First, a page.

The Circus Maximus was a chariot racetrack in Rome first constructed in the 6th century BCE. The Circus was also used for other public events such as the Roman Games and gladiator fights and was last used for chariot races in the 6th century CE. It was partially excavated in the 20th century and then remodelled but it continues today as one of the modern city's most important public spaces, hosting huge crowds at music concerts and rallies.
The Circus Maximus, located in the valley between the Palatine and Aventine hills, is the oldest and largest public space in Rome. Its principal function was as a chariot racetrack and host of the Roman Games (Ludi Romani) which honoured Jupiter. These were the oldest games in the city and were held every September with 15 days of chariot races and military processions. In addition, Rome had many other games and up to 20 of these had one day or more at the Circus Maximus. Other events hosted at the site included wild animal hunts, public executions and gladiator fights, some of which were exotically spectacular in the extreme, such as when Pompey organised a contest between a group of barbarian gladiators and 20 elephants.
At its largest during the 1st century CE following its rebuilding after the fire of 64 CE, the Circus had a capacity for 250,000 spectators seated on banks 30 m wide and 28 m high. Seats were in concrete and stone in the lower two tiers and wood for the rest. The seats at the closed curved end date from the early 1st century CE. The outside of the circus presented an impressive front of arcades in which shops would have served the needs of the spectators. The Roman architectural historian Vitruvius also describes a temple of Ceres in the Circus and that it was decorated with terracotta statues or gilt bronze.
The track, originally covered in sand, measured 540 x 80 m and had 12 starting gates for chariots arranged in an arc at the open end of the track. A decorated barrier ran down the centre of the track so that chariots ran in a circuit around conical turning posts placed at each end. The spina also had two obelisks added over the centuries, one in the centre and one at the end. Here also were the lap markers - eggs and dolphins - which were turned to mark the completion of each of the seven circuits of a typical race.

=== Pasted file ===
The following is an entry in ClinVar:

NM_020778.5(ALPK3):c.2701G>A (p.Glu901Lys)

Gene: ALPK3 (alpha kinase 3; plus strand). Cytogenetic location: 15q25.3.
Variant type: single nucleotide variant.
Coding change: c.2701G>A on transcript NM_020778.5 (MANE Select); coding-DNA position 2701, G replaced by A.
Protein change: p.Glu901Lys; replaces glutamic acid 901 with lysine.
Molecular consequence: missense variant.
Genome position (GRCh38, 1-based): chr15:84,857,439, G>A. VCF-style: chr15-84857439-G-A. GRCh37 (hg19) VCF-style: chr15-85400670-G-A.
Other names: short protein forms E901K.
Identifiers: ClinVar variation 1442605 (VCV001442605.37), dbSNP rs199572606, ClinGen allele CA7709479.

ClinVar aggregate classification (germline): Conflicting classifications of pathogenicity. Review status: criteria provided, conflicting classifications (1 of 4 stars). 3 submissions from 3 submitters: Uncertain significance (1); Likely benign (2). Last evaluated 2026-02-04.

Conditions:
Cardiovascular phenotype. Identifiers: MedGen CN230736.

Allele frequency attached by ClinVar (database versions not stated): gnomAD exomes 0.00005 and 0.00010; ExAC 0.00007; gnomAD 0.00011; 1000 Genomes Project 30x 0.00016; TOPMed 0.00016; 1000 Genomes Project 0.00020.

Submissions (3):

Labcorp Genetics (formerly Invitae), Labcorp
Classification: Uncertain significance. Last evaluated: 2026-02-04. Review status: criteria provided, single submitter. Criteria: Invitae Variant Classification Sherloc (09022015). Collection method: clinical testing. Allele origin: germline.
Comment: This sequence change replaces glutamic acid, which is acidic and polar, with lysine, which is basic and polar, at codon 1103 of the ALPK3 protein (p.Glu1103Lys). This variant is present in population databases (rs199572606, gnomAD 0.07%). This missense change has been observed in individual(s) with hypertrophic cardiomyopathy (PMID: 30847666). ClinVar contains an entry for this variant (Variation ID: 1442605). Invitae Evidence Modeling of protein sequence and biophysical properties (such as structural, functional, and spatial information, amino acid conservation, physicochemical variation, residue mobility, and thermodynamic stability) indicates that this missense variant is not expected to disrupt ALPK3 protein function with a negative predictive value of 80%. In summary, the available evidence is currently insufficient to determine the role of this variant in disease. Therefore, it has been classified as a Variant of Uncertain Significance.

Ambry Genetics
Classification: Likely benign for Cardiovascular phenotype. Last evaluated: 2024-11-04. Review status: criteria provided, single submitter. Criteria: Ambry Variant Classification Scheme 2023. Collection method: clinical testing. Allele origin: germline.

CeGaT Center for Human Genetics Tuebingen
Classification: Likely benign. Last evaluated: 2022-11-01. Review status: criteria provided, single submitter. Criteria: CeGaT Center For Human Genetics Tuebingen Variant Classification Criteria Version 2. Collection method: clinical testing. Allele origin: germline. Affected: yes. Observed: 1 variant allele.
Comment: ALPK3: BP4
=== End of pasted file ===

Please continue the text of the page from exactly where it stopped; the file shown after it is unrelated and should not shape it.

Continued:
The last official chariot race at the Circus Maximus was in 549 CE and was held by Totila, the Ostrogoth king. The site was then largely abandoned, although, the Frangipanni did fortify the site in 1144. The first excavations were carried out under Pope Sixtus V in 1587 and the two obelisks which had originally stood as part of the spina were recovered.
The site was used for industry and even a gasworks in the 19th centur but in the 1930s the area was cleared and converted into a park made to resemble the original form of the Circus. Original seats were revealed, as were the starting gates and the spina. However, the latter two were re-covered and now lie some 9 m under the present ground level. The curved seat end continues to be excavated today whilst the main part of the circus is still used for large public events such as concerts and rallies.References:
Bamberg is located in Upper Franconia on the river Regnitz close to its confluence with the river Main. Its historic city center is a listed UNESCO world heritage site.
Bamberg is a good example of a central European town with a basically early medieval plan and many surviving ecclesiastical and secular buildings of the medieval period. When Henry II, Duke of Bavaria, became King of Germany in 1007 he made Bamberg the seat of a bishopric, intended to become a 'second Rome'. Of particular interest is the way in which the present town illustrates the link between agriculture (market gardens and vineyards) and the urban distribution centre.
From the 10th century onwards, Bamberg became an important link with the Slav peoples, especially those of Poland and Pomerania. During its period of greatest prosperity, from the 12th century onwards, the architecture of this town strongly influenced northern Germany and Hungary. In the late 18th century Bamberg was the centre of the Enlightenment in southern Germany, with eminent philosophers and writers such as Georg Wilhelm Friedrich Hegel and E.T.A. Hoffmann living there.
Bamberg extends over seven hills, each crowned by a beautiful church. This has led to Bamberg being called the 'Franconian Rome'.